The Magnetic Fields at First Avenue, 11/13/12
|Photo By Erik Hess|
The Magnetic Fields
With Gal Musette
First Avenue, Minneapolis
November 13, 2012
Anyone who goes to a performance by the Magnetic Fields should be prepared to have their heart broken a time or two during the set. God knows that the band sure has experienced it over their distinguished 20-plus years in the music industry. Stephin Merritt and company's songs may be rather acerbic and doleful, but at least they can laugh about the painful experiences that inspired them, and those moments of engaging levity on stage provided a nice balance to the anguished material the quintet drew from during their stirring 95-minute, 27-song set at a stone-silent First Avenue on Tuesday night.
The band, who were playing the first night of their brief six-show fall tour, put everyone at ease the moment they took to the stage, as pianist/vocalist Claudia Gonson admitted, "We learned earlier that it's an urban myth that Prince owns this club." While Merritt joked as he settled in behind his suped-up harmonium, "Please, as a good Magnetic Fields audience, remain motionless during the performance, otherwise we'll just leave."
The band took a moment to praise their 14-year-old opener, Gal Musette, causing Merritt to chime in that he, too, was writing songs when he was 14. Gonson challenged him, saying she'd love to hear a song he wrote from that time, and Merritt asked Shirley Simms, "Do you know the three chords?" They then launched into a sportive rendition of a short song called "Beach-a-Boop-Boop," from Merritt's Obscurities record that he and Simms wrote 30 years ago. It seemed that the band, and the crowd, were clearly settled in (and laughing) by this point.
|Photo By Erik Hess|
Gonson then brought a semblance of order to the proceedings, asking everyone to "fast forward a few years" as the band eased into a tender version of "I Die," which got the set off to a poignant start. But rather than dwell on the raw sentiment expressed by that number, Merritt playfully introduced a bouncy rendition of 69 Love Songs' "A Chicken With its Head Cut Off," by saying, "This is a song about an unfortunate barnyard animal. The first of many." The lighthearted intros would continue throughout the set, frequently offsetting the weighty subject matter of the songs themselves with facetious asides that you couldn't help but laugh at.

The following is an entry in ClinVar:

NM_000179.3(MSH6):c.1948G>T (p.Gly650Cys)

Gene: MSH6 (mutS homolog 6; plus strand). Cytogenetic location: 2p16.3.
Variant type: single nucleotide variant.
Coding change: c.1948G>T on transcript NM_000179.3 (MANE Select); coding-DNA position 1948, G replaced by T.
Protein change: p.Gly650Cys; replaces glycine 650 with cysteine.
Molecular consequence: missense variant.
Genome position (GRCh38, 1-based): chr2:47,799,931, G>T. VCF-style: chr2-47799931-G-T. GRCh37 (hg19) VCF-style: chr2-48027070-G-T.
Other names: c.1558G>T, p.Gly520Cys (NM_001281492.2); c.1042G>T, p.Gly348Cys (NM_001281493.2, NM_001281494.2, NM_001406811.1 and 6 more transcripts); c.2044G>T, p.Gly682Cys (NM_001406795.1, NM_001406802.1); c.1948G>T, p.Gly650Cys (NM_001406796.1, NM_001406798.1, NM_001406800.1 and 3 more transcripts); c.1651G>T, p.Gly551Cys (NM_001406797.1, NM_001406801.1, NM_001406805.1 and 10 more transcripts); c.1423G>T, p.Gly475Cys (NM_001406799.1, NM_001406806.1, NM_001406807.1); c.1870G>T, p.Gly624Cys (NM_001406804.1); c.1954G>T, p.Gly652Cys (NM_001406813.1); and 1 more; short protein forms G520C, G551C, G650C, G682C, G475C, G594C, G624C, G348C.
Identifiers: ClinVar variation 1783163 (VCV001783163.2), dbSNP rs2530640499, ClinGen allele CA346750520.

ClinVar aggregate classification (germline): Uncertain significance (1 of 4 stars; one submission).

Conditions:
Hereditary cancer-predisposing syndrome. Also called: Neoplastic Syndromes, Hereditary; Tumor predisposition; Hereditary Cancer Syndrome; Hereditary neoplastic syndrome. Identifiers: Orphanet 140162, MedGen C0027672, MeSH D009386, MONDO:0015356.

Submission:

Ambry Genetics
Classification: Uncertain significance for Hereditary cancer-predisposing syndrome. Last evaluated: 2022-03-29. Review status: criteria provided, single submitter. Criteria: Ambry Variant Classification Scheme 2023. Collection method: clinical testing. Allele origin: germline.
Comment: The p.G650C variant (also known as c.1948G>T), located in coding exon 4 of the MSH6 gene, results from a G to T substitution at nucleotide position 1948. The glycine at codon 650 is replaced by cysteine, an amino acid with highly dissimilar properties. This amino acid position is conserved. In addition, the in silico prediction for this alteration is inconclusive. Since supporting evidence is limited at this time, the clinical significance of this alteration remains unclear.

"This is a song about a friend of mine with an unusual name," said Merritt, before Gonson rose from behind her weathered piano bench to sing a golden version of "Reno Dakota," despite the fact that she "ate too much kettle corn" prior to the show. There was a flurry of 69 Love Songs material coming at the start of the set (and throughout the entire show), as fragile but showstopping versions of "Come Back From San Francisco" and "No One Will Ever Love You" quickly followed "Dakota," with guitarist John Woo and cellist Sam Davol adding flourishes which gave the songs depth and clarity.
After a loud, and deserved, ovation after "Love You," Gonson teased, "You thought that was amazing, just you wait." And indeed, the show just kept getting better as the night wore on. After a moody version of the new track, "I've Run Away to Join the Fairies," Gonson and Simms dusted off a plaintive track that they initially wrote together for Lazy Susan, "Plain White Roses," which also ended up on Obscurities, and proved to be one of the surprising highlights of the set, as Gonson, Simms, and Merritt blended their vocals in a lovely three-part harmony.
|Photos By Erik Hess|
"This is another particularly depressing song," said Merritt, his tongue firmly in his cheek at this point, "I used to write a lot of depressing songs. Now, I just write ALL depressing songs." A gorgeous rendition of Distortion's "Drive On, Driver," followed that doleful intro, and things just kept getting more lighthearted when Merritt mentioned "This is a song about John Wayne Gacy" before a touching version of "Time Enough For Rocking When We're Old." The darkness and light dichotomy is at the very heart of the Magnetic Fields, and this live show only clarified how much you need the brightness so that the gloom doesn't overwhelm. If they were miserable up on stage while delivering these morose numbers, the effect wouldn't be nearly as profound.